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An Inside Look at Art Festivals: What You Know and What You Don’t


There are many questions I get about my work as a professional artist, including what the heck scratchboard is, how long it takes to complete a piece, where I show my work, and how commissioning a custom piece works. One part of my business that people don’t typically ask questions about until I bring it up is art festivals and how they work. Once I start explaining it, the questions and the surprised looks come gushing out. So, I thought I would take a little time to give you an inside look at art festivals!

The first step in attending art festivals as an artist is RESEARCH. There are so many different festivals in every state and depending on your work, different shows are more appropriate than others for the various mediums and styles (pottery, painting, drawing, fiber art, jewelry, sculpture, etc).

After deciding which festivals are the best fit for your work, then you must APPLY, which includes filling out the application that includes information about your process and work, submitting 3-5 images of your artwork and one of your booth display, and paying the fee (typically $20-$40). These images are then presented to the JURY who score each artist and determine who will be invited to display at the festival (typically only a fraction of applicants will be invited). If invited, then you must pay the booth fee (typically $150-$600). Some artists are placed on the waitlist.

*Example of some of my recent application images

SCHEDULING | The application and payment process happens months before the actual event. Some artists travel to festivals all over the country and all year long…my season is typically April – October and in the Midwest states. This year I will have on average 2 festivals each month in Wisconsin, Minnesota, Illinois, and Michigan.

PLANNING + PREP | Before and in between shows, there are always many different tasks that need to be done to be prepared for a festival, including actually making the art, marketing and advertising for the shows, creating and printing the marketing materials, printing and packaging the reproduction prints, framing new artwork, and tracking inventory.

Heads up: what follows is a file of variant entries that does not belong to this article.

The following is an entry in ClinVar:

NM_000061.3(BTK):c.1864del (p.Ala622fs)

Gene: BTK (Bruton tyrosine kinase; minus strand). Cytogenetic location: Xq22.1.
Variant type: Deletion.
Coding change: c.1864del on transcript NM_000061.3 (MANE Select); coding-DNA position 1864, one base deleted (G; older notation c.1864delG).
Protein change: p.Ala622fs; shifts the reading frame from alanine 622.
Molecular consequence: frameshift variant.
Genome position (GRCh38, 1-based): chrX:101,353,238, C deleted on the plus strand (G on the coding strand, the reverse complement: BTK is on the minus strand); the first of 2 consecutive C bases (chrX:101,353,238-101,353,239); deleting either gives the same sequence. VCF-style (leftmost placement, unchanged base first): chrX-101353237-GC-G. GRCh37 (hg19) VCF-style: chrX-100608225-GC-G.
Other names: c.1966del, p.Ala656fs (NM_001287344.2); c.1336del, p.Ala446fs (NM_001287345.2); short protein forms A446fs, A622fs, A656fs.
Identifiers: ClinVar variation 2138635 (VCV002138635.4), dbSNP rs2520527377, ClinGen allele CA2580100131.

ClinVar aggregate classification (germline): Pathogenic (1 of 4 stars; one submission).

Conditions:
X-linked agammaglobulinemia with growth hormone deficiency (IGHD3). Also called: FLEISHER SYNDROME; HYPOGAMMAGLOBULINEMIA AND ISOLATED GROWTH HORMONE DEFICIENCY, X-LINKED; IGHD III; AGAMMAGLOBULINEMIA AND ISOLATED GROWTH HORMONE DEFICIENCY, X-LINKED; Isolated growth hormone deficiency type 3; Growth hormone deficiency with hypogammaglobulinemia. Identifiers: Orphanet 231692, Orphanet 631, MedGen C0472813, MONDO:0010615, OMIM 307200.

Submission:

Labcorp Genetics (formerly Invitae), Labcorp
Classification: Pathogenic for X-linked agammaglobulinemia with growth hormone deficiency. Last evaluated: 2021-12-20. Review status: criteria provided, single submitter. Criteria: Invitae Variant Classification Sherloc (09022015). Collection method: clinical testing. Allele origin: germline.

*An indoor show set-up once the main structure is up and with all the artwork bins ready to go

Set-up for festivals is often the afternoon before or morning of the event. You’re assigned a specific spot and reserved a space of 10’x10’. I always set-up my booth as early as possible so the structure is in place and I can take my time with the artwork the morning of the event.

FESTIVAL | Every festival has specific hours that artists are required to be open to patrons, typically 10am-5pm, give or take an hour. Festival organizers sometimes offer volunteers to ‘booth sit’ so the artist can take a quick break, a complimentary breakfast, and occasionally an artist dinner when awards are presented. Most outdoor shows go on rain or shine. At the end of the day, I always take all my artwork down and repackage it so it can come with me when I leave.

Once the show is over, everything is taken apart and repacked. Then the travel home or to the next show starts and all the day-after tasks begin, including reorganizing everything, accounting, updating inventory, and restocking supplies and reproduction prints.

This is just a snap shot, but hopefully it gives a better insight into the world of art festivals!

Find your joy!

Melissa

#minnesotascratchboardartist #wisconsinscratchboardartist #wildlifeartist #festivals #scratchboardartist #scratchboard #animalartist #work

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